Prime Minister Tun Dr Mahathir Mohamad. (NSTP/ ZULFADHLI ZULKIFLI)

NEW Malaysia is in trouble, according to Prime Minister Tun Dr Mahathir Mohamad. And the trouble comes in the form of RM1 trillion in national debt and RM35 billion in Goods and Services Tax and income tax refunds. Speaking at the “Malaysia: A New Dawn Investors’ Conference” yesterday, Dr Mahathir said the government needs to find new sources of funds to pay its debt. Conventional wisdom tells us not to cry over spilt milk. It is better to milk another cow instead. And that is precisely what the Pakatan Harapan government is intending to do, though people are worried about what the look and feel of the “cow” will be. Finance Minister Lim Guan Eng says the government needs three years to resolve the fiscal issues and get the economy growing again. But how is the government going to find new sources of funds to pay off the debts? Well, new taxes are one revenue source but it comes with a caveat. People in the low- and middle-income brackets must not be burdened too much.

Taxes have always been tough to balance. Taxes must, above all, be fair. They must be fair to the people so that life is liveable; fair to the businesses so that they do not take their operations elsewhere. It is a tough act, but one worth the effort. Perhaps a two-pronged approach is well-advised. While the government is exploring new taxes, it should stop leakages in its procurement process and loopholes elsewhere. Billions that are saved here can fund much needed socio-economic projects. The government has begun looking at it, but what is needed is a deep dive. The Council of Eminent Persons (CEP) that has seasoned accountants and economists as members may already be looking at it. The second prong is taxes. Personal income tax may not be the right place to look for new funds, though. Firstly, any increase will burden the people, especially the low- and middle income groups who are already complaining of the high cost of living. Secondly, the rich will find ways to avoid it. Real Property Gains Tax (RPGT) which is between five and 30 per cent now (depending on the holding period) can perhaps be upped to 50 per cent. Property prices have shot up, especially in the major cities, yielding windfall gains to owners. According to the Malaysian Property Market Report 2017, residential property prices had risen between 4.3 and 8.6 per cent last year alone.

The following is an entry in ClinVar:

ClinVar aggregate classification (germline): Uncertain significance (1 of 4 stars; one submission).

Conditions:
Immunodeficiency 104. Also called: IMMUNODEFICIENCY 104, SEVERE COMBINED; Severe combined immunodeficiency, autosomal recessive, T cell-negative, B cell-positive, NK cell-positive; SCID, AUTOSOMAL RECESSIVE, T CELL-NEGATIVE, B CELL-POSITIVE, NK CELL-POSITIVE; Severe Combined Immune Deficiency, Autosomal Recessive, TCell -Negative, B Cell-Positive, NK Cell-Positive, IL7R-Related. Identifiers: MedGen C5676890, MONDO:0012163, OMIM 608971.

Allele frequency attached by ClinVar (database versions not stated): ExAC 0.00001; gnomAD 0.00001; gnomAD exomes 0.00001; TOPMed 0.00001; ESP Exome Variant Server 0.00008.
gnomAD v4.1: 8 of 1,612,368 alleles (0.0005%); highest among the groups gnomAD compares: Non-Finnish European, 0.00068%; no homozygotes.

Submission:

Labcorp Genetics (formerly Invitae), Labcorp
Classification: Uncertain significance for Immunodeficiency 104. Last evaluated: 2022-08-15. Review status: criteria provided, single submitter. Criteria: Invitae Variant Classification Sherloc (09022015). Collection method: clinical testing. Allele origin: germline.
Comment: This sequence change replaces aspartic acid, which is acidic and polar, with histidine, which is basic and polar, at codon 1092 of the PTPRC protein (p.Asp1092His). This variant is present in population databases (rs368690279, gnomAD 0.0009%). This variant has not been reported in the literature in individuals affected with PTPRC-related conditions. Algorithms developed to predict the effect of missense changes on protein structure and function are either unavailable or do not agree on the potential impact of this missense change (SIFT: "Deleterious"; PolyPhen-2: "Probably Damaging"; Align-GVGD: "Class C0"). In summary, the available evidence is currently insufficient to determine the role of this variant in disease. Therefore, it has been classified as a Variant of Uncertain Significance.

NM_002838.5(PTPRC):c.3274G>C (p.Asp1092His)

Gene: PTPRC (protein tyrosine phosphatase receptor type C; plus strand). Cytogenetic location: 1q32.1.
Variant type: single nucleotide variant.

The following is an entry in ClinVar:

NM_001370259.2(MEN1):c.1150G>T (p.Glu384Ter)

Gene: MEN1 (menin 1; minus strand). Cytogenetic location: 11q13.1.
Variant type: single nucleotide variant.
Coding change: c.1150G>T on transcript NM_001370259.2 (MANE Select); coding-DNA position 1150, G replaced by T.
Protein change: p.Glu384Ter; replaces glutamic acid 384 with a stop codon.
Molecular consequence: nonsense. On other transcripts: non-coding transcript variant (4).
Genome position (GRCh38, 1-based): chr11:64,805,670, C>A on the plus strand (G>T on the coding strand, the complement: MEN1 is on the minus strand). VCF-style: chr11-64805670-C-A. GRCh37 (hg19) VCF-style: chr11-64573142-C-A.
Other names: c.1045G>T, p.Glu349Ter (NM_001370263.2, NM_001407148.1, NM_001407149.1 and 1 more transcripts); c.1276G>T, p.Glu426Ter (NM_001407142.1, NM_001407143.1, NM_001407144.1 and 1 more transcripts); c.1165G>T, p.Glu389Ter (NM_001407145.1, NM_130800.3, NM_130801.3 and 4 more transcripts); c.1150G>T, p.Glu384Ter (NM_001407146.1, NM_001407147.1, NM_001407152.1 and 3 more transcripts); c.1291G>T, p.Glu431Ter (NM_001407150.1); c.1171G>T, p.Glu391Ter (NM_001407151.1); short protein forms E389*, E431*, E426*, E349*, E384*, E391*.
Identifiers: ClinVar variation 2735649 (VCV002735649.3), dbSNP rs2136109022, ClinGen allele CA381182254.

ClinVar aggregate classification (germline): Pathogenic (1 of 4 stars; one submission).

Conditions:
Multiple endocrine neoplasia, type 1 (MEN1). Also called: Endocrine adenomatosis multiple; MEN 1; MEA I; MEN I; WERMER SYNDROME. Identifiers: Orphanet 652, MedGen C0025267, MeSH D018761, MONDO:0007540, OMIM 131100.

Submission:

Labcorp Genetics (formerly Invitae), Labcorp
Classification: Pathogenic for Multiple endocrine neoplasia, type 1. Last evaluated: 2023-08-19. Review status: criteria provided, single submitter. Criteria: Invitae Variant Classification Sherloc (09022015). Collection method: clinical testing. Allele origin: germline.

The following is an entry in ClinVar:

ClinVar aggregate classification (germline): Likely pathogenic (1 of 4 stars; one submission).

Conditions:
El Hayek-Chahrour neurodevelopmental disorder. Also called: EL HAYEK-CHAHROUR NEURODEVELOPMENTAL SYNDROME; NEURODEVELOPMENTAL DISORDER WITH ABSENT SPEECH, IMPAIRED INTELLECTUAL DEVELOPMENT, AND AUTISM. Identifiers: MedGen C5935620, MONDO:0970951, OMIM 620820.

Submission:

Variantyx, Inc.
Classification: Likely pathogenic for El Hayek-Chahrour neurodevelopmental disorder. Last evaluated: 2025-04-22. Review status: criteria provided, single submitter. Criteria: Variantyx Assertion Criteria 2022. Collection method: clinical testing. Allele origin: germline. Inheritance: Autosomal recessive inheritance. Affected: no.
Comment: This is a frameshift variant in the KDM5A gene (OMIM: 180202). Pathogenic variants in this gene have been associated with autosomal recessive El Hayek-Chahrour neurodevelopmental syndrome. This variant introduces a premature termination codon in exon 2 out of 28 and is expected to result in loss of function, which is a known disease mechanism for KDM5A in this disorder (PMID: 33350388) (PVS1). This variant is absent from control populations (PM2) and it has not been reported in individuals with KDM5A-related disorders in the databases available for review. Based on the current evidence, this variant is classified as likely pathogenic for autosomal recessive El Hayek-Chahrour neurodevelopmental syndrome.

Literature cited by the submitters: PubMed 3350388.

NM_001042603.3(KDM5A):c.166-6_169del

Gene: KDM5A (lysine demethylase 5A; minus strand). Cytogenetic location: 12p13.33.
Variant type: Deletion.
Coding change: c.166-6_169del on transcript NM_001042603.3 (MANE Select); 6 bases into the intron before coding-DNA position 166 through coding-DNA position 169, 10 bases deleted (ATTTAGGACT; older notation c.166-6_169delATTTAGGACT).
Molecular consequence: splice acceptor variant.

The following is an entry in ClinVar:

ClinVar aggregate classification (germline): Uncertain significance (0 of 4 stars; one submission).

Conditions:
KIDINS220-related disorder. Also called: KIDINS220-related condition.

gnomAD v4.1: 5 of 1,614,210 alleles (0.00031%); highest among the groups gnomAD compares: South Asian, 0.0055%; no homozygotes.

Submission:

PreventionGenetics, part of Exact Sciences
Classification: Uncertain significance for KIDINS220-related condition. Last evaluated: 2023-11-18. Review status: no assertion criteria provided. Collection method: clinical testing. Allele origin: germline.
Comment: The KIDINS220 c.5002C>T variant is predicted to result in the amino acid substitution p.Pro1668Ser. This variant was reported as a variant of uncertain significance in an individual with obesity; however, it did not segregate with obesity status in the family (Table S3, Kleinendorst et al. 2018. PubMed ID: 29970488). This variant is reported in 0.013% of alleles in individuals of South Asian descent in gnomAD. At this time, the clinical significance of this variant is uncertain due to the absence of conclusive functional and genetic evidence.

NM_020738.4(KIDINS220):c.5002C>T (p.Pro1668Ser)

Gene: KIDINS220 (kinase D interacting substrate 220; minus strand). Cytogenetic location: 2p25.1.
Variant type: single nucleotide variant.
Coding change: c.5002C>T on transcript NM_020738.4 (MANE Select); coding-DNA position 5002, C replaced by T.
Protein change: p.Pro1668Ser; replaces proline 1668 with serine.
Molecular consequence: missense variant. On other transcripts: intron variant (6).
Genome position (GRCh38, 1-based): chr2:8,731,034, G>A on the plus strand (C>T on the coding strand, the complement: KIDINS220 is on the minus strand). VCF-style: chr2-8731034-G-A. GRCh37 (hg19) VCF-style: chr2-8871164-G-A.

Or, the government may want to expand the RPGT to a full-blown Capital Gains Tax covering all forms of property at the current corporate tax rate of 24 per cent. Australia and the United States are good examples to follow. There is yet another source: inheritance tax. It was last imposed under the Estate Duty Enactment 1941, but repealed in November 1991. Now that we are close to becoming a high-income nation, perhaps it may be timely to reintroduce it. Whatever the look and feel the “cow” takes, it must be milked with the smallest possible mooing.

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